WORK WORK AND INNER WORK: How are we doing?

Whatever your current age, one thing is clear: everything is not well with our world.

The time we could say “it’s not my problem” is over. We may try to ignore the wider world – but the wider world does not ignore us. If not today, tomorrow for sure, technological, economic, political, security and social changes will impact on our life. Our personal choices now truly have wider impact.  So we need to ask ourselves how our work, our consumption and our behaviours influence the state of our community, our society, global relations and the sustainabiltiy of our diverse eco-systems.

Such ‘world work’ requires a good level of self- and social awareness, and an ability to see the bigger picture. That often comes with personal development beyond the professional ‘technical-thematic’ development that we mostly get through our formal work environments. It also takes some extra energy, and can be frustrating as we are up against powerful trends and forces. We can’t afford to become pessimistic, let alone burn out. So we also need to find our ways of re-energising and re-source-ing ourselves. We are in it for the long haul.

Read more about how we see ‘world work’ and ‘inner work’ as closely interconnected.

The Finance of Localisation: Is the 25% target a key performance truth?

The Grand Bargain resulted from the 2016 World Humanitarian Summit as a series of strategies to reform the international relief sector. Given a persistent humanitarian financing gap, one important goal is greater cost-effectiveness; allowing local and national responders a greater role in the collective effort one of the objectives to contribute to this. Channelling, by 2020, as directly as possible, 25% of all humanitarian aid to local/national responders has become the central strategy to reinforce their leadership and role.

This GMI Brief examines whether achieving that 25% target is indeed an effective strategy to reinforce local/national responders and to reduce the humanitarian financing gap? Considering the disregard for the financial stability of local/national responders, the likelihood that budgets and financial reports underestimate the true cost of a response operation, and that relief financing is overwhelmingly handled as a recurrent expenditure, the answer is very probably no. The 25% is an input target. What we need is a substantive outcome vision: What will success look like if localisation is achieved? Read more here 

Walking the Talk: Inclusion and Accountability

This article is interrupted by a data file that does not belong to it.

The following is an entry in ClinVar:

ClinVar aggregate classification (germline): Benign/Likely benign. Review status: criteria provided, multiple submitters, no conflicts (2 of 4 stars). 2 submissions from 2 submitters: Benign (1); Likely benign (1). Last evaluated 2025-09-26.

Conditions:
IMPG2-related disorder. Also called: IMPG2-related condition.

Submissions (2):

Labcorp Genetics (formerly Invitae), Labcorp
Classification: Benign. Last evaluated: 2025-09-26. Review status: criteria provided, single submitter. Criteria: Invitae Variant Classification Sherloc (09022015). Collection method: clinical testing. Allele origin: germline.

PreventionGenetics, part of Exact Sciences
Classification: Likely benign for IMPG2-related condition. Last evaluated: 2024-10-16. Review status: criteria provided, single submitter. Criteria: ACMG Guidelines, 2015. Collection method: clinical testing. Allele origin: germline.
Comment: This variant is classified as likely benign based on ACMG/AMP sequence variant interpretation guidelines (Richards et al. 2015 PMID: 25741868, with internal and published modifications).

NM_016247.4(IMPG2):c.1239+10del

The Alliance for Empowering Partnerships (A4EP) is a network of organisations committed to rebalancing the humanitarian architecture and practices to enable locally-led responses. This position paper is a contribution to discussions during the ECOSOC meeting and side events from June 24-27 June, in Geneva. It highlights four attention points and makes recommendations for the way forward. Click here to see the full statement.


In this first ‘GMI Insights’ we share some of the insights and learnings from our recent collaborations and contributions e.g. on working with conflict sensitivity; evaluation; partnering; prevention of harassment, sexual abuse and exploitation; individual and team full potential etc. But we also want to convey a more fundamental insight: the value of working with a holistic perspective. All of us, including you, are individuals, within teams, that are part of organisations, which collaborate or partner with others, to effect positive change in a wider world, that itself is evolving significantly. We can have our specific thematic focus, but need to maintain the broader view. Our professional development needs to go together with personal development. And we will give our best if we feel inspired by a higher purpose, and our working environment has a positive atmosphere. Find out more here

CHALLENGES IN PARTNERSHIP GOVERNANCE: Some attention points and tips

The bigger challenges in today’s world are often too complex to be handled by one agency alone, however capable and well resourced. More often than not, we have to collaborate with others to have effective influence and create more significant impacts. Each brings distinctive competencies, legitimacies, connections and understanding, and can take up distinctive roles. Unfortunately, the prevailing mindset and practices are towards organisational competition, with our attention very inward looking to the organisation we belong to. There is an assumption that collaboration, if needed, is no different from ordinary autonomous practice. It is not: collaboration, certainly in a more equitable ‘partnership’ spirit, requires distinctive competencies. Facilitators, partnership brokers and organisational relationship and systems coaches, can help.

Let me share here a few attention points, and tips. When reflecting on them, I have some concrete examples in mind where I played or continue to play a brokering and coaching role. But I am quite confident they have much wider applicability. Judge for yourself. Read on.